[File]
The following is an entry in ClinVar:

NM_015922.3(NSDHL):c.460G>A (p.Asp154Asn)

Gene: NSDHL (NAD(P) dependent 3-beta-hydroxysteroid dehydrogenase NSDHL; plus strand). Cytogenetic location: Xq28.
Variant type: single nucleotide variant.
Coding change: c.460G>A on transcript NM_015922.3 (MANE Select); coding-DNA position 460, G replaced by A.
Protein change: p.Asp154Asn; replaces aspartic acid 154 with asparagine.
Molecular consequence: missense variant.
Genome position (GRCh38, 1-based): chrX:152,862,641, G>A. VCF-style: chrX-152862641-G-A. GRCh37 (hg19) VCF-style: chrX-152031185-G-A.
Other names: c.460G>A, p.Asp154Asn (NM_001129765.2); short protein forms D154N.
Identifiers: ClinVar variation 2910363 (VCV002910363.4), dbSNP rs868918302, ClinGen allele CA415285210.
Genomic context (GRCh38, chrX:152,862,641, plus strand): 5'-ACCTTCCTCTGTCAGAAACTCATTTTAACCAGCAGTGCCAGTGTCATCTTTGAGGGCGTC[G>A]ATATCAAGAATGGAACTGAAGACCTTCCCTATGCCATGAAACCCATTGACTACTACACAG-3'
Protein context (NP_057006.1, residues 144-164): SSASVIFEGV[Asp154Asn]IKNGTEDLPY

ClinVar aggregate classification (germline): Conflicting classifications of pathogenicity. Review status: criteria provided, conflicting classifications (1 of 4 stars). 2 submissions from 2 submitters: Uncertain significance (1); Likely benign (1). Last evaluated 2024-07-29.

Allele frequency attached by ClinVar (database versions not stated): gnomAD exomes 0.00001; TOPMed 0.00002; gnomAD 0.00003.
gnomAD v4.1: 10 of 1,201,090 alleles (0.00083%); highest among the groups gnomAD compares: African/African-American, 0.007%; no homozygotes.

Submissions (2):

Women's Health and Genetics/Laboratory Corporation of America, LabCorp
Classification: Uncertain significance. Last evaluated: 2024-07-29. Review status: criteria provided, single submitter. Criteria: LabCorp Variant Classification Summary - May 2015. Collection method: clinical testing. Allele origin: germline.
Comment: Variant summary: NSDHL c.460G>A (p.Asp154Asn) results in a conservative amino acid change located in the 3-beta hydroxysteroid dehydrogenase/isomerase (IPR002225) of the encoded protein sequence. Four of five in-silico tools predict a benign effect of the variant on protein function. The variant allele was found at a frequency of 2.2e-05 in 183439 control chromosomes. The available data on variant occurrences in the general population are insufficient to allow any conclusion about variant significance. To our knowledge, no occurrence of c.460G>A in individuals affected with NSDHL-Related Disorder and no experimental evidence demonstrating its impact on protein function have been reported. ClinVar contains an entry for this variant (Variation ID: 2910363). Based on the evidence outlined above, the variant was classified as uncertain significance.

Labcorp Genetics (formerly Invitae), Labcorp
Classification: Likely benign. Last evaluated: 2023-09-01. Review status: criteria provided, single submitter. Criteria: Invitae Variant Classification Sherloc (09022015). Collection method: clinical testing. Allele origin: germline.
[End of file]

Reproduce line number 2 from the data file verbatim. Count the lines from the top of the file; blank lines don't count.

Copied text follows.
NM_015922.3(NSDHL):c.460G>A (p.Asp154Asn)